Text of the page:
Prompt: A book about a subject you are passionate about
Since I was at university I have been fascinated with the life and world of American poet Sylvia Plath. I have a whole shelf of her works, biographies and literary criticism. Red Comet: The Short Life and Blazing Art of Sylvia Plath of Heather Clark is a monster read and has taken a good few month’s to work through.
What it’s about?
The first biography of this great and tragic poet that takes advantage of a wealth of new material, this is an unusually balanced, comprehensive and definitive life of Sylvia Plath.
*A BOOK OF THE YEAR IN THE DAILY TELEGRAPH AND THE TIMES*
Determined not to read Plath’s work as if her every act, from childhood on, was a harbinger of her tragic fate, Clark presents new materials about Plath’s scientist father, her juvenile writings, and her psychiatric treatment, and evokes a culture in transition in the mid-twentieth century, in the shadow of the atom bomb and the Holocaust, as she explores Sylvia’s world: her early relationships and determination not to become a conventional woman and wife; her conflicted ties to her well-meaning, widowed mother; her troubles at the hands of an unenlightened mental-health industry; and her Cambridge years and thunderclap meeting with Ted Hughes, a true marriage of minds that would change the course of poetry in English.
Clark’s clear-eyed sympathy for Hughes, his lover Assia Wevill, and other demonized players in the arena of Plath’s suicide promotes a deeper understanding of her final days, with their outpouring of first-rate poems. Along with illuminating readings of the poems themselves, Clark’s meticulous, compassionate research brings us closer than ever to the spirited woman and visionary artist who blazed a trail that still lights the way for women poets the world over.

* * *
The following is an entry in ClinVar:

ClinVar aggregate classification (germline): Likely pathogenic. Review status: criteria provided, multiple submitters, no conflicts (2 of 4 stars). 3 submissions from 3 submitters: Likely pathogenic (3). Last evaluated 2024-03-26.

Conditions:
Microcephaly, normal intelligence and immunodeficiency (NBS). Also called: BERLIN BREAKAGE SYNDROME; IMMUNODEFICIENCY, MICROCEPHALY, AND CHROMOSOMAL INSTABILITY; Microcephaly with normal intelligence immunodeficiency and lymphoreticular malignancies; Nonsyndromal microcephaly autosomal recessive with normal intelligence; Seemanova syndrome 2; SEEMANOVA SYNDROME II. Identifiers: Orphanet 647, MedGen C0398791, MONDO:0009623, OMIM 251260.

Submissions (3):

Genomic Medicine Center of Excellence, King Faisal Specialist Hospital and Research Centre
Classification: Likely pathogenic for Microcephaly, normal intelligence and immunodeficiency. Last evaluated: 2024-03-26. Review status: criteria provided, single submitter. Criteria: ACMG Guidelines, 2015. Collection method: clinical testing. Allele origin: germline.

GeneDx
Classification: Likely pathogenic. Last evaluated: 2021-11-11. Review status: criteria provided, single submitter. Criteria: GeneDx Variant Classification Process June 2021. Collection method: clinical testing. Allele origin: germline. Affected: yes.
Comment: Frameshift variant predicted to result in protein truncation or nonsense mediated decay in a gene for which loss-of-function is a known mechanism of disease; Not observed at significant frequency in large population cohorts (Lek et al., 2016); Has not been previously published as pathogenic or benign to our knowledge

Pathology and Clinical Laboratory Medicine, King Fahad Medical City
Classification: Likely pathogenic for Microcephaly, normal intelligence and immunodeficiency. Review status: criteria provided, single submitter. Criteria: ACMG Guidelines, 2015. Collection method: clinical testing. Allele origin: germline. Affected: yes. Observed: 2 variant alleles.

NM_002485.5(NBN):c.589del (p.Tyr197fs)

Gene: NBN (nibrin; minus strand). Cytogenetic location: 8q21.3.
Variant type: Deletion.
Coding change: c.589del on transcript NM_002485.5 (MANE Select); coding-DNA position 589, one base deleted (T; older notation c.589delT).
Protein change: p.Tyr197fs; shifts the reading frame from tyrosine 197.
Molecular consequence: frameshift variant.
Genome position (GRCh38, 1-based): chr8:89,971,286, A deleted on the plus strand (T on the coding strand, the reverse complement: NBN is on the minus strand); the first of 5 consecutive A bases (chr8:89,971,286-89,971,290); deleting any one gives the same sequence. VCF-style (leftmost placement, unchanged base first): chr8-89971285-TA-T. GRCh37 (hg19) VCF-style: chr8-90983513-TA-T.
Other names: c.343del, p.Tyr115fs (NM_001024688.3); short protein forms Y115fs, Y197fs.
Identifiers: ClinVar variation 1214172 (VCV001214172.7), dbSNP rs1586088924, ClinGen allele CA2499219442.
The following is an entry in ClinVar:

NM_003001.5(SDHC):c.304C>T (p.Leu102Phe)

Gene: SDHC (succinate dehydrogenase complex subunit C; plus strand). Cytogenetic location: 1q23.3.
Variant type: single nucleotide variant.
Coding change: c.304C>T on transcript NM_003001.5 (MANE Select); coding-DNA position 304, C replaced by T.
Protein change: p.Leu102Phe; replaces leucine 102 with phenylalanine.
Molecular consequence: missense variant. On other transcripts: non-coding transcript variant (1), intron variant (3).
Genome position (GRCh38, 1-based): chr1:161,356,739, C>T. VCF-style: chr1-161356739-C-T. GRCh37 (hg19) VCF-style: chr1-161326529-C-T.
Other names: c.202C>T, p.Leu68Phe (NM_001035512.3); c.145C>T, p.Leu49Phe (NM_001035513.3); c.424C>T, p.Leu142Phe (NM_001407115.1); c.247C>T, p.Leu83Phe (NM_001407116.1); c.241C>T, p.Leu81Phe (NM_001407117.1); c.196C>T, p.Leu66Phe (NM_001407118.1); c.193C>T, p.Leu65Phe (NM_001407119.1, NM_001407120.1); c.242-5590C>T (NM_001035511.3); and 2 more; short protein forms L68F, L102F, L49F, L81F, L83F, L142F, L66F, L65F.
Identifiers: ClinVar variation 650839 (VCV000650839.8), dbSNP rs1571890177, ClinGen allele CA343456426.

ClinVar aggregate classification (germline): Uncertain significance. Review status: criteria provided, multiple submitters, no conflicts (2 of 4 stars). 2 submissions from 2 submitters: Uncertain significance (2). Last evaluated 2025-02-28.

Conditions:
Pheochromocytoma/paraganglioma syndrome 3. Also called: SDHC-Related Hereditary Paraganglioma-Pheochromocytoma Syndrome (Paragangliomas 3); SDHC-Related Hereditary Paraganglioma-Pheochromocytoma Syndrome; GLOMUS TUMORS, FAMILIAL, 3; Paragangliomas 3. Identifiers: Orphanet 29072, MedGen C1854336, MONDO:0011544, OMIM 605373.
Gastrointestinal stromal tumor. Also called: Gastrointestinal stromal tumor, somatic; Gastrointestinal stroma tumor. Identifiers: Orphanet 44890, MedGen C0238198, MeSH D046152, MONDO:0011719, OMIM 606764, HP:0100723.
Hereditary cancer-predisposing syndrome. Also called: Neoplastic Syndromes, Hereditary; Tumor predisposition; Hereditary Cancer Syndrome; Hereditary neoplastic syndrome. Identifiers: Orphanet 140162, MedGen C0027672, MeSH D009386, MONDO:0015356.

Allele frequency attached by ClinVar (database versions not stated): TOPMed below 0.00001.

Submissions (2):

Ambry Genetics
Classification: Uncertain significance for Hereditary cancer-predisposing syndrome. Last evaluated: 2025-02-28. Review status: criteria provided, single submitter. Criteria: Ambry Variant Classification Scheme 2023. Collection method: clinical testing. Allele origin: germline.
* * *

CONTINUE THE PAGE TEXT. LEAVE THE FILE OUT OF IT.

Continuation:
What I think:
Oh my goodness. What an absolutely epic read this was.
This book is painstakingly researched with access to new resources. All aspects of Plath’s life and work are explored. She is presented as brilliant, witty, charming, spiteful, melodramatic, selfish – complex and real.
Clark explores her relationships with family, especially her mother, friends and lovers and her marriage to Ted Hughes in depth. The in depth analysis of her writing adds to the narrative without reducing Plath to a confessional poet.
The extent of Plath’s intelligence, her own literary educational and influences is absolutely fascinating.
While some writers have reduced Plath by focusing on her death, her marriage or her experiences at college, this biography encompasses her whole life in meticulous detail.
I was particularly struck by the impact of social conventions and the expectations of women in the 50s and 60s and how this impacted on her reputation as a writer. Plath’s struggle with the contradictions between artist and homemaker are apparent in her poetry and journals. The juxtaposition between her day to day reality and the pictures she created for friends and family is stark.
This is an absolutely wonderful biography of a complex and real woman struggling with ordinary problems, mental health and ground breaking art.
If you are interested in Plath then this is absolutely the book to read. I will definitely be reading this again as there is just so much to learn.